After getting the unambiguous and high-accuracy estimation of {u,v}, we can get the high-accuracy DOA estimation of kth source by (3) and the results are

$$ \left\{\begin{array}{ccl} \hat{\theta}_{k} &=& \arcsin\left(\sqrt{\left(u_{k}^{\text{final}}\right)^{2} + \left(v_{k}^{\text{final}}\right)^{2}}\right),\\ \hat{\phi}_{k} &=& \arctan\left(\frac{v_{k}^{\text{final}}}{u_{k}^{\text{final}}}\right). \end{array}\right. $$
(28)

Analysis of the three inter-sensor spacings

Larger inter-sensor spacing brings in larger aperture and further leads to higher direction estimation accuracy. At the same time, it makes the disambiguation more difficult. There is a threshold in the process of disambiguation [36]. When the inter-sensor spacing value is larger than the threshold, the probability of successful disambiguation will break down. Therefore, we analyze the threshold of the inter-sensor spacing by analyzing the success probability of the disambiguation process.

Let us take v as an example to demonstrate the derivation again. According to the proposed array configuration shown in Fig. 2, there are three scales, i.e., {Δx,y,D1,D2} for v. Thus, we utilize the three-order disambiguation process in Section 3.3 to obtain vfinal. Take the Δx,y as an example, recalling Eq. (23), only by satisfying the following equation

$$ \left|v_{k}^{\text{ref}} - v_{k}^{\text{coarse}}\right| < \frac{\lambda}{2\Delta_{x,y}}, $$
(29)

can the disambiguation process be successful. The value of \(\left |v_{k}^{\text {ref}} - v_{k}^{\text {coarse}}\right |\) is the estimation error of the \(v_{k}^{\text {coarse}}\). We hereby assume that the angle estimation error follows a Gaussian distribution [37]. According to the distribution function of the normal process [38], the probability of the sample error falling into the scope of 3σ is about 99.85%, where σ is the standard deviation of the samples. Thus, when the root mean square error (RMSE) of \(v_{k}^{\text {coarse}}\) satisfies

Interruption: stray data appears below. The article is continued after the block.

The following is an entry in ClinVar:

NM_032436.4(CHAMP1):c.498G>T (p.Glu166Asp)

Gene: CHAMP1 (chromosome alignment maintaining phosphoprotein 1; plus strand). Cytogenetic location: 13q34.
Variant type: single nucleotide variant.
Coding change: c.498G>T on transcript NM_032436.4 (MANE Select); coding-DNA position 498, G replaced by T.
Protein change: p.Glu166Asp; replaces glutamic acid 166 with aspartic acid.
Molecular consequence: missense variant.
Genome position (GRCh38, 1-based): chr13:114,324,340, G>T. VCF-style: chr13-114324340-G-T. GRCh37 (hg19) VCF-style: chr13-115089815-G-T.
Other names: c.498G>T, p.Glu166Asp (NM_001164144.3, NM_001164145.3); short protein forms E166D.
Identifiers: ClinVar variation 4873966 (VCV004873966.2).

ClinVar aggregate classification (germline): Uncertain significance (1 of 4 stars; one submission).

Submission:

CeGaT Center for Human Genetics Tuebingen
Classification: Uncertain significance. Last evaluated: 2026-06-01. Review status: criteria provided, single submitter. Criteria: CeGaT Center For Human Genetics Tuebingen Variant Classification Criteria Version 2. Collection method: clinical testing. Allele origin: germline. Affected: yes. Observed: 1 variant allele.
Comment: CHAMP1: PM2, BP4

$$ \sigma_{v_{k}^{\text{coarse}}} \le \frac{\lambda}{6\Delta_{x,y}}, $$
(30)

we consider that the disambiguation process is successful. Therefore, we can calculate the threshold of Δx,y by

$$ \Delta_{x,y}^{threshold}=\frac{\lambda}{6\sigma_{v_{k}^{\text{coarse}}}}. $$
(31)

We can obtain the threshold of D1 and D2 using the similar method. Furthermore, considering the practical applications, we can only obtain the Cramér-Rao bounds (CRB) of each parameter rather than RMSE. Thus, we can substitute the RMSE of \(v_{k}^{\text {fine,0}}\) and \(v_{k}^{\text {fine,1}}\) with their CRB to calculate the thresholds of D1 and D2. However, due to the CRB is much less than the RMSE, the calculated values of thresholds of D1 and D2 will be far larger than the actual values. And this probility will be verified in Section 4.

Similar to v, we can obtain the corresponding thresholds of {Δy,z,D3,D4} for u.

Owing to the fact that RMSE is related to signal-to-noise ratio (SNR), the snapshot number and the source direction, we will analyze the influence of these factorsin Section 4.

The derivation of the CRB for the new array is similar to that in [21], and we will use the corresponding equations therein to derive the CRB in the following simulations.

Simulation results and discussion

In this section, we conduct simulations to verify the effectiveness and performance of the proposed array geometry and algorithm. For simplicity, we set θ[0,π/2], ϕ[0,π/2). The coordinate of the hy of the SS-EMVS is (xh,yh,zh)=(7.5λ,7.5λ,5λ). The RMSE of parameter estimation is defined as

$$ \text{RMSE}=\sqrt{\frac{1}{M}\sum\limits_{m=1}^{M}{(\hat{\alpha}_{m}-\alpha)^{2}}}, $$
(32)

where \(\hat {\alpha }_{m}\) is the estimation of mth trial of parameter α, and M is the number of Monte Carlo trials. We assume that the number of sources is known a priori in the following simulations.

Parameter estimation results